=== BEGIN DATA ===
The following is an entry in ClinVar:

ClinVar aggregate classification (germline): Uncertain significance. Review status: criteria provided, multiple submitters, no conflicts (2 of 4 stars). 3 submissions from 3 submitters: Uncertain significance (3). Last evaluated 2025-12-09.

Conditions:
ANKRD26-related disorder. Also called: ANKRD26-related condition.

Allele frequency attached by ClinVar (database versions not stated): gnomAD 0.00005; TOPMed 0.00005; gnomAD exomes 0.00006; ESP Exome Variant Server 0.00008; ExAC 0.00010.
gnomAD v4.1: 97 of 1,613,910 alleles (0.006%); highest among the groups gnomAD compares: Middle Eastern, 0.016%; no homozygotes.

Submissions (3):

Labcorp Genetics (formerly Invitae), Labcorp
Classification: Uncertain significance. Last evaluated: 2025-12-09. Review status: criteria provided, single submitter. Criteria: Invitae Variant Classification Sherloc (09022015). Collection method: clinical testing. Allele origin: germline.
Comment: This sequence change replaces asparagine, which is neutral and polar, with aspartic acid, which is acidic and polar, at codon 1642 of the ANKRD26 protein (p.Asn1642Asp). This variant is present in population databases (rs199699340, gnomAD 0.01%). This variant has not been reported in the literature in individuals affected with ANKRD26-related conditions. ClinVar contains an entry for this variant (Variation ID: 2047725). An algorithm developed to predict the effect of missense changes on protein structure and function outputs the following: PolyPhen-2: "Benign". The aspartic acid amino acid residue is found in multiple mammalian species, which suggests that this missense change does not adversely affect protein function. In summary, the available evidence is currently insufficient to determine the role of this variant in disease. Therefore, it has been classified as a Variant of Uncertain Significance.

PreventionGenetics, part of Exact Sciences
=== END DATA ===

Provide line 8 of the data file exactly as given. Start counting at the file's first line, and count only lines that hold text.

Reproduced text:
Labcorp Genetics (formerly Invitae), Labcorp